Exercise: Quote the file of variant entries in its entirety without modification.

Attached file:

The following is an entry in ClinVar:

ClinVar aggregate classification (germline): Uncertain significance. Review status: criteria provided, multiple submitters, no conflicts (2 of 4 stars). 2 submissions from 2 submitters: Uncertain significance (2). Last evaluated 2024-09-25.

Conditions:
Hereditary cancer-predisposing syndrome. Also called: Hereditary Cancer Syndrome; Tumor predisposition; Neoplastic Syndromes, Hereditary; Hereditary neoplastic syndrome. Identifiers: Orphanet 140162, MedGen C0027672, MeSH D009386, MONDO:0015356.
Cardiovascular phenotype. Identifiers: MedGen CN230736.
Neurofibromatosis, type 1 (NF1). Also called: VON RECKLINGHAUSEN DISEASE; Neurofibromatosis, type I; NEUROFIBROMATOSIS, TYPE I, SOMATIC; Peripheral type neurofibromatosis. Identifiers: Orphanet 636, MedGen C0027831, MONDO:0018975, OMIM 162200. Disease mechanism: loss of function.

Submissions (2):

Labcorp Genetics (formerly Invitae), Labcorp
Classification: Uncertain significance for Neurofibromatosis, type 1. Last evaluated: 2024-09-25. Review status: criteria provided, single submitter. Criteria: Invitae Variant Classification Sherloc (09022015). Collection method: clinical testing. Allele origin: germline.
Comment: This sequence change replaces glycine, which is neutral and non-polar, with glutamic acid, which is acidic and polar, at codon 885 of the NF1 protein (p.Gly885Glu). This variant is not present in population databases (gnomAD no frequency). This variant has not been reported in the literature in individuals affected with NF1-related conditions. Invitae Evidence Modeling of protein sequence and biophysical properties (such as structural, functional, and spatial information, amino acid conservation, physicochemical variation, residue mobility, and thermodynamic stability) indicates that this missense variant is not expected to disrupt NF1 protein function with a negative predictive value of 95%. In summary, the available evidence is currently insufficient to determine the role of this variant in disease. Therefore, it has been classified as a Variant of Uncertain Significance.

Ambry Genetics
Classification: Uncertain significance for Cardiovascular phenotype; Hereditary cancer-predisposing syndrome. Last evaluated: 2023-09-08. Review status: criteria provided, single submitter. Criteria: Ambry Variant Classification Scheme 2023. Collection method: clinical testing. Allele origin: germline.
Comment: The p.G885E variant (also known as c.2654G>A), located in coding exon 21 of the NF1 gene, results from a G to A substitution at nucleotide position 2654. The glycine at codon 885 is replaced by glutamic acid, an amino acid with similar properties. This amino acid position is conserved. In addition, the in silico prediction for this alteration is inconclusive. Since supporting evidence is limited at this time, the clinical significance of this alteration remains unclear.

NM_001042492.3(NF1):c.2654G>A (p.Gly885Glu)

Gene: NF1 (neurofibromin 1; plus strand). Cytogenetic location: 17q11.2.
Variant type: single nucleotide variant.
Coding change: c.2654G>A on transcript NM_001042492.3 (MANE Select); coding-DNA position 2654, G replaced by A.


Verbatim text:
The following is an entry in ClinVar:

ClinVar aggregate classification (germline): Uncertain significance. Review status: criteria provided, multiple submitters, no conflicts (2 of 4 stars). 2 submissions from 2 submitters: Uncertain significance (2). Last evaluated 2024-09-25.

Conditions:
Hereditary cancer-predisposing syndrome. Also called: Hereditary Cancer Syndrome; Tumor predisposition; Neoplastic Syndromes, Hereditary; Hereditary neoplastic syndrome. Identifiers: Orphanet 140162, MedGen C0027672, MeSH D009386, MONDO:0015356.
Cardiovascular phenotype. Identifiers: MedGen CN230736.
Neurofibromatosis, type 1 (NF1). Also called: VON RECKLINGHAUSEN DISEASE; Neurofibromatosis, type I; NEUROFIBROMATOSIS, TYPE I, SOMATIC; Peripheral type neurofibromatosis. Identifiers: Orphanet 636, MedGen C0027831, MONDO:0018975, OMIM 162200. Disease mechanism: loss of function.

Submissions (2):

Labcorp Genetics (formerly Invitae), Labcorp
Classification: Uncertain significance for Neurofibromatosis, type 1. Last evaluated: 2024-09-25. Review status: criteria provided, single submitter. Criteria: Invitae Variant Classification Sherloc (09022015). Collection method: clinical testing. Allele origin: germline.
Comment: This sequence change replaces glycine, which is neutral and non-polar, with glutamic acid, which is acidic and polar, at codon 885 of the NF1 protein (p.Gly885Glu). This variant is not present in population databases (gnomAD no frequency). This variant has not been reported in the literature in individuals affected with NF1-related conditions. Invitae Evidence Modeling of protein sequence and biophysical properties (such as structural, functional, and spatial information, amino acid conservation, physicochemical variation, residue mobility, and thermodynamic stability) indicates that this missense variant is not expected to disrupt NF1 protein function with a negative predictive value of 95%. In summary, the available evidence is currently insufficient to determine the role of this variant in disease. Therefore, it has been classified as a Variant of Uncertain Significance.

Ambry Genetics
Classification: Uncertain significance for Cardiovascular phenotype; Hereditary cancer-predisposing syndrome. Last evaluated: 2023-09-08. Review status: criteria provided, single submitter. Criteria: Ambry Variant Classification Scheme 2023. Collection method: clinical testing. Allele origin: germline.
Comment: The p.G885E variant (also known as c.2654G>A), located in coding exon 21 of the NF1 gene, results from a G to A substitution at nucleotide position 2654. The glycine at codon 885 is replaced by glutamic acid, an amino acid with similar properties. This amino acid position is conserved. In addition, the in silico prediction for this alteration is inconclusive. Since supporting evidence is limited at this time, the clinical significance of this alteration remains unclear.

NM_001042492.3(NF1):c.2654G>A (p.Gly885Glu)

Gene: NF1 (neurofibromin 1; plus strand). Cytogenetic location: 17q11.2.
Variant type: single nucleotide variant.
Coding change: c.2654G>A on transcript NM_001042492.3 (MANE Select); coding-DNA position 2654, G replaced by A.